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Journal of Geodesy

, Volume 86, Issue 5, pp 309–317 | Cite as

Impact of Earth radiation pressure on GPS position estimates

  • C. J. Rodriguez-SolanoEmail author
  • U. Hugentobler
  • P. Steigenberger
  • S. Lutz
Original Article

Abstract

GPS satellite orbits available from the International GNSS Service (IGS) show a consistent radial bias of up to several cm and a particular pattern in the Satellite Laser Ranging (SLR) residuals, which are suggested to be related to radiation pressure mismodeling. In addition, orbit-related frequencies were identified in geodetic time series such as apparent geocenter motion and station displacements derived from GPS tracking data. A potential solution to these discrepancies is the inclusion of Earth radiation pressure (visible and infrared) modeling in the orbit determination process. This is currently not yet considered by all analysis centers contributing to the IGS final orbits. The acceleration, accounting for Earth radiation and satellite models, is introduced in this paper in the computation of a global GPS network (around 200 IGS sites) adopting the analysis strategies from the Center for Orbit Determination in Europe (CODE). Two solutions covering 9 years (2000–2008) with and without Earth radiation pressure were computed and form the basis for this study. In previous studies, it has been shown that Earth radiation pressure has a non-negligible effect on the GPS orbits, mainly in the radial component. In this paper, the effect on the along-track and cross-track components is studied in more detail. Also in this paper, it is shown that Earth radiation pressure leads to a change in the estimates of GPS ground station positions, which is systematic over large regions of the Earth. This observed “deformation” of the Earth is towards North–South and with large scale patterns that repeat six times per GPS draconitic year (350 days), reaching a magnitude of up to 1 mm. The impact of Earth radiation pressure on the geocenter and length of day estimates was also investigated, but the effect is found to be less significant as compared to the orbits and position estimates.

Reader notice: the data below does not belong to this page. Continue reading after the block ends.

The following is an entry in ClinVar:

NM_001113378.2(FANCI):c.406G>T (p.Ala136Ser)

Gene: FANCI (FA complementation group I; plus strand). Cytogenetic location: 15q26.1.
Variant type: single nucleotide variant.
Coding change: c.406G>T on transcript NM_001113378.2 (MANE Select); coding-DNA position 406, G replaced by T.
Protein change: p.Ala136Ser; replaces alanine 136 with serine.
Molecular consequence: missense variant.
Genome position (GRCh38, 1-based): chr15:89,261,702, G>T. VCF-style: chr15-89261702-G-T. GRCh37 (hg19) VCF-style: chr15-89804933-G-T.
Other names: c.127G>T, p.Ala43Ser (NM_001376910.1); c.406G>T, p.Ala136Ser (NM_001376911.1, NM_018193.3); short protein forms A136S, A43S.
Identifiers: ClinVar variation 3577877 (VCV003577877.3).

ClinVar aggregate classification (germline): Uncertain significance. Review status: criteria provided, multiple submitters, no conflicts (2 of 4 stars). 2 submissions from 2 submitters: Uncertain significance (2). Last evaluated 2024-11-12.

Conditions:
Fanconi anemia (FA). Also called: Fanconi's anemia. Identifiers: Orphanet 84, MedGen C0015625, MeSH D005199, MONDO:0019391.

Keywords

GPS Albedo Precise orbit modeling Spectra of GPS position estimates 

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Copyright information

© Springer-Verlag 2011

Authors and Affiliations

  • C. J. Rodriguez-Solano
    • 1
    Email author
  • U. Hugentobler
    • 1
  • P. Steigenberger
    • 1
  • S. Lutz
    • 2
  1. 1.Institut für Astronomische und Physikalische GeodäsieTechnische Universität MünchenMunichGermany
  2. 2.Astronomisches InstitutUniversität BernBernSwitzerland

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